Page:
Brown jasmine or basmati rice

VIDEO Watch Kidd’s cooking lesson online at prime.dailybruin.com.

Brown jasmine and basmati rice cook faster than other varieties of brown rice, making them more practical for weeknight cooking. They are known for their delicate, nutty flavor. These rices cook in about the same time as it takes to make the curried tofu. Start the rice and onion sauté for the curry at about the same time – that way, dinner is on the table in 40 minutes. 2 1⁄4 cups water Pinch of salt 1 1⁄2 cups brown jasmine or basmati rice Combine the water and salt in a small saucepan. Cover and bring to a boil. Add the rice, cover and return to a boil. Reduce the heat to medium-low and cook covered for 30 minutes. Turn off the heat and let stand covered five minutes. Fluff with a fork and serve.

ESSENTIAL EQUIPMENT: Four must-haves for every kitchen 1. A large, non-stick skillet, with a 12-inch or larger diameter. Never cook above medium-high heat with nonstick pans, or the material will start to break down, which is when things get dangerous. 2. A heavy-large saucepan – that is, a large saucepan with a heavy bottom. They distribute the heat really well. 3. A heavy-medium saucepan – a medium saucepan, also with a heavy bottom. 4. A good knife, preferably Santuko shape versus a chef’s knife. “It’s almost like a cross between a chef’s knife and a cleaver, so it’s much wider than a chef’s knife, but it still has a taper,” Kidd said. “What’s wonderful is the base is so fat that after you chop things, you can scoop them up onto the knife and then transport them. They just feel really good in your hand.”

20 | march 2009 | prime


White bean, cabbage and andouille sausage soup 4 to 6 servings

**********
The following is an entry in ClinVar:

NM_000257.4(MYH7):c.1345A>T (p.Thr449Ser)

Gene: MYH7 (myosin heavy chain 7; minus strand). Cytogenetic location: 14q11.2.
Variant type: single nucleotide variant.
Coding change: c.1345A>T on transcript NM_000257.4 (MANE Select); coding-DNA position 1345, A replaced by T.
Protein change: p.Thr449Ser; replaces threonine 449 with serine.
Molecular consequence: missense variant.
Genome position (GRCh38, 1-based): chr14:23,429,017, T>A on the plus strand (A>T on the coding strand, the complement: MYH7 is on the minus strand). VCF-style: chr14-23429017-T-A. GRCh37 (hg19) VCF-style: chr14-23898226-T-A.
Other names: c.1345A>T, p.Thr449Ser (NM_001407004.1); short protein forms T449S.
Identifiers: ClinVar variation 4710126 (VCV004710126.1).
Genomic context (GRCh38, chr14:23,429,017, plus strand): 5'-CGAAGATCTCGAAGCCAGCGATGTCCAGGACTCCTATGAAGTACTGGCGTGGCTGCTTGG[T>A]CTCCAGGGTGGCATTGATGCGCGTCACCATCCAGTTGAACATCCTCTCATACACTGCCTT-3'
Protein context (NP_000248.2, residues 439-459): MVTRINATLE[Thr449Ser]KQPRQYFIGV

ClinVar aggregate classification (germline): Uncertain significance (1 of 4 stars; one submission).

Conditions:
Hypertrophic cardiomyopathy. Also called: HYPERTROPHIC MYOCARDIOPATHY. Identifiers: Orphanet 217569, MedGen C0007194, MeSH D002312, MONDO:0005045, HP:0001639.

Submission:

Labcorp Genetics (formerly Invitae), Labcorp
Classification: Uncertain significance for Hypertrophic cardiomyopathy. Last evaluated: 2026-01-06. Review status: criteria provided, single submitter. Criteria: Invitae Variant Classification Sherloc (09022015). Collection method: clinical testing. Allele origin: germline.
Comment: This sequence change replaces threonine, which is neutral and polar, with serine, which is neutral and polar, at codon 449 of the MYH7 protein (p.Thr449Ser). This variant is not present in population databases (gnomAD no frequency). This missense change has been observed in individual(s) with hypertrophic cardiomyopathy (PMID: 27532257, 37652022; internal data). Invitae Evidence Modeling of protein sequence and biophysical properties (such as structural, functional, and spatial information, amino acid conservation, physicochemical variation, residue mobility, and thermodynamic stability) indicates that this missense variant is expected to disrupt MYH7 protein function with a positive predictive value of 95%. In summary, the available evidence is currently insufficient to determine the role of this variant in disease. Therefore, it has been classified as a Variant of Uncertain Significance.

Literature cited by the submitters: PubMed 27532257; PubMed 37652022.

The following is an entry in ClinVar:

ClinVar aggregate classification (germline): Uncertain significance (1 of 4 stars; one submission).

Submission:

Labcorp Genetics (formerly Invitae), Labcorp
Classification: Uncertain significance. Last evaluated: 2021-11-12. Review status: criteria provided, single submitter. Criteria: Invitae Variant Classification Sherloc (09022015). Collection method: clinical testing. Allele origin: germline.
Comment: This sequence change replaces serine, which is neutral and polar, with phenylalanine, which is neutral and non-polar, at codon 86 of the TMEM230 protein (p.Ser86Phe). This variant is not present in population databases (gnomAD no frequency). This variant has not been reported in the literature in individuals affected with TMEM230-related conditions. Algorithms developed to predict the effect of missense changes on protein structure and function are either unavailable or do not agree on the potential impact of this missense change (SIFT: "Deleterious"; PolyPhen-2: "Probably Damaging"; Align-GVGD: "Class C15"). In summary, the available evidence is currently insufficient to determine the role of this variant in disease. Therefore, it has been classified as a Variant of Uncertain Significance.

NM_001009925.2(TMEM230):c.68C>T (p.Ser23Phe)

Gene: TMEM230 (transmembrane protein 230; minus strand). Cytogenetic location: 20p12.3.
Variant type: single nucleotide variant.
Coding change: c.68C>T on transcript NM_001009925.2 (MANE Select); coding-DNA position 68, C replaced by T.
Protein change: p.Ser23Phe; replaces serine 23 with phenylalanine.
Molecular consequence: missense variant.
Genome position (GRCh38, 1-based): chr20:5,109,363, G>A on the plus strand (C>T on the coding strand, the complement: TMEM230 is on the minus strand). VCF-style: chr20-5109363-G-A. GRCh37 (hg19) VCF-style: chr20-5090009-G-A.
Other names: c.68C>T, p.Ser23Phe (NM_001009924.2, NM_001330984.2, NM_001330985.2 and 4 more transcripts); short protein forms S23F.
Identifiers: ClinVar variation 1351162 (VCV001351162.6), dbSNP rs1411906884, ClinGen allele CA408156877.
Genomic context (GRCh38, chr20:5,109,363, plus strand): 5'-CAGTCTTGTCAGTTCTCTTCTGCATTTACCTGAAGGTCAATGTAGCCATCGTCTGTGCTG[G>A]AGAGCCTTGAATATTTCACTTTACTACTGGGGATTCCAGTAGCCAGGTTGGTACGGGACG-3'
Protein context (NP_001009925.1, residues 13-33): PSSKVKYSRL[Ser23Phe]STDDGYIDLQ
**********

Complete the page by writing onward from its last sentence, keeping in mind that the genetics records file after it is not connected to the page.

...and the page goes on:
2 tablespoons olive oil 2 large onions, quartered lengthwise, then thickly sliced crosswise 4 carrots, sliced crosswise 1 bunch small turnips (about 5), peeled, trimmed, quartered lengthwise, then thickly sliced crosswise 6 ounces fully-cooked sausages, such as chicken andouille, quartered and cut into 1⁄2-inch pieces 2 15-ounce cans cannelloni beans, with liquid 1 quart chicken broth (preferably organic) 2 cups water 1 8-ounce Yukon Gold potato, peeled, quartered lengthwise, then thickly sliced crosswise 1⁄2 small cabbage, halved again, cored and sliced (about 4 cups) Heat the oil in a heavy, large saucepan over medium-high heat. Add the onions, carrots and turnips, and cook until the onions are almost tender, stirring frequently, about 10 minutes. Add the sausages and sauté until aromatic, about two minutes. Add the beans with their liquid, broth, 2 cups water and potato. Bring to a boil, reduce the heat, cover partially and simmer until the potato is almost tender, about 10 minutes. Add the cabbage and simmer uncovered until the cabbage wilts, about 10 minutes. Season the soup to taste with salt and pepper.

Pasta with tomatoes, greens and sausage 4 servings

2 tablespoons olive oil 1⁄2 onion, chopped 1 garlic clove, flattened and peeled (optional) 2 fully-cooked sausages, chopped into 1/4- to 1/3-inch pieces Pinch of dried, crushed, red pepper 1 28-ounce can peeled tomatoes with basil, with juices 2 tablespoons dried oregano 1 small bunch greens, such as chard, kale or spinach, thinly sliced 1 14.5-oz package multigrain pasta such as Barilla Pasta Plus (spaghetti, penne or fusilli) pecorino romano, feta or parmesan cheese (to taste) Heat oil in heavy, large skillet over medium-high heat. Add onion and whole garlic clove and sauté until onion is tender, about 5 minutes. Add sausage and pepper flakes and cook until sausage browns, breaking up with back of fork, about 5 minutes. Discard garlic clove. Add tomatoes and oregano. Simmer until sauce thickens, breaking up tomatoes with spoon, about 12 minutes. Add greens, cook until wilted, about 4 minutes. Season to taste with salt and pepper. Meanwhile, cook pasta in large pot of boiling, salted water until just tender, but still firm to bite. Drain well. Add pasta to sauce and turn to coat. Transfer to plates and serve with cheese.

prime | march 2009 | 21


a run on the food bank story & photos by audrey kuo

22 | march 2009 | prime


O